Cheerful will not begin to describe what you will find here in the morning, so do NOT miss it!  And there will be a few changes for the week as well.  I won’t be posting anything for a few days because I want everyone to come here and find THAT post! And I don’t want to stack anything on top of it and it be missed.  Let’s see can I leave a hint without giving it away.  Oh…and there will be a giveaway too!  Ummm….let’s see.  The guess is female.  She loves all the things I love: art, books, aprons, fabric, New England, Autumn, quilts, kitchenwork…Okay, that’s enough.

Happy Saturday!  See you all tomorrow! Squeeeee!!!!!!!!!!!!

Oct
01
2010

Welcome October! Let’s cook something to celebrate your arrival!

Good morning. This will be a short, sweet (very sweet) post this morning – it’s foodie Friday you know!  I am actually reposting a recipe because 1) and am terribly pressed for time 2) it’s worth sharing twice 3) I have yet to get my recipe section complete so you probably haven’t seen it!  I do have all these posts half written about food trends but I can’t seem to finish them. My friend Marie wrote a post about some folks inability to finish things…and boy did it hit a nerve!  In a good way, of course.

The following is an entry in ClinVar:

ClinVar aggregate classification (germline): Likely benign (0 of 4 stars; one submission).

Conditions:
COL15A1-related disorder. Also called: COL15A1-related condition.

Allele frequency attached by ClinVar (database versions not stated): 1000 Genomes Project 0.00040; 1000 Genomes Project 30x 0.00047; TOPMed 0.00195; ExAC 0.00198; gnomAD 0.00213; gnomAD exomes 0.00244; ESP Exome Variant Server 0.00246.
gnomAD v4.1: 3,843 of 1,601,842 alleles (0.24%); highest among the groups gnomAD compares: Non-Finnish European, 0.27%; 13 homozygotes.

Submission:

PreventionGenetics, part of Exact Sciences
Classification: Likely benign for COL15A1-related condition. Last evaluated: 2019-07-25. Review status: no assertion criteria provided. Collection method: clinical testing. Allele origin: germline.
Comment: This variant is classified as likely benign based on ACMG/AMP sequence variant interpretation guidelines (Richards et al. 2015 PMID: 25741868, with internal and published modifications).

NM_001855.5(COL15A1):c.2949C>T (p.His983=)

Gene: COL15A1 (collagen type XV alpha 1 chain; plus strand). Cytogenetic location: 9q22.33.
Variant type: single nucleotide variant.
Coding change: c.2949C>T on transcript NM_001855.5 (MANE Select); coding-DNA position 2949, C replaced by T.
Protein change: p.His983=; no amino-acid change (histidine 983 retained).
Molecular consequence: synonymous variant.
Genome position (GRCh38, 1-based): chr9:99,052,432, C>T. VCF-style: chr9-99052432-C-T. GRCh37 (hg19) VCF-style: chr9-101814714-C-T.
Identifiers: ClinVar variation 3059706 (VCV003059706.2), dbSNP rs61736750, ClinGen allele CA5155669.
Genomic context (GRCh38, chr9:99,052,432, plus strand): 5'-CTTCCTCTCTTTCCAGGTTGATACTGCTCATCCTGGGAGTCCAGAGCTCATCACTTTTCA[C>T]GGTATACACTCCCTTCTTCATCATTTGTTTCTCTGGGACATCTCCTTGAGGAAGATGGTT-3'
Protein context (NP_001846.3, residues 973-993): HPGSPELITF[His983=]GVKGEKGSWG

And why am I so pressed for time?  Because Jerry and I both have dr appts early today in Shreveport and we have to get on the road in a little while.  Yes, yes, I should have could have and would have done this post last night but again with the busyness!

Enjoy this recipe.  I will see you gals tomorrow! Drawing for the socks tomorrow!!!

clothesline-sm

Don’t forget to get your name in!

pumpkincake

Pumpkin Maple Pecan Bundt Cake

3 cups all-purpose flour
2 teaspoons baking powder
1 teaspoon baking soda
1/2 teaspoon salt
2 teaspoons ground cinnamon
1/2 teaspoon ground nutmeg
1/2 teaspoon ground ginger
1/4 teaspoon ground cloves or allspice
8 ounces butter (2 sticks)
1 cup granulated sugar
3/4 cup packed brown sugar
5 large eggs
1 can (15 ounces) solid pack pumpkin
1 1/2 teaspoons vanilla
.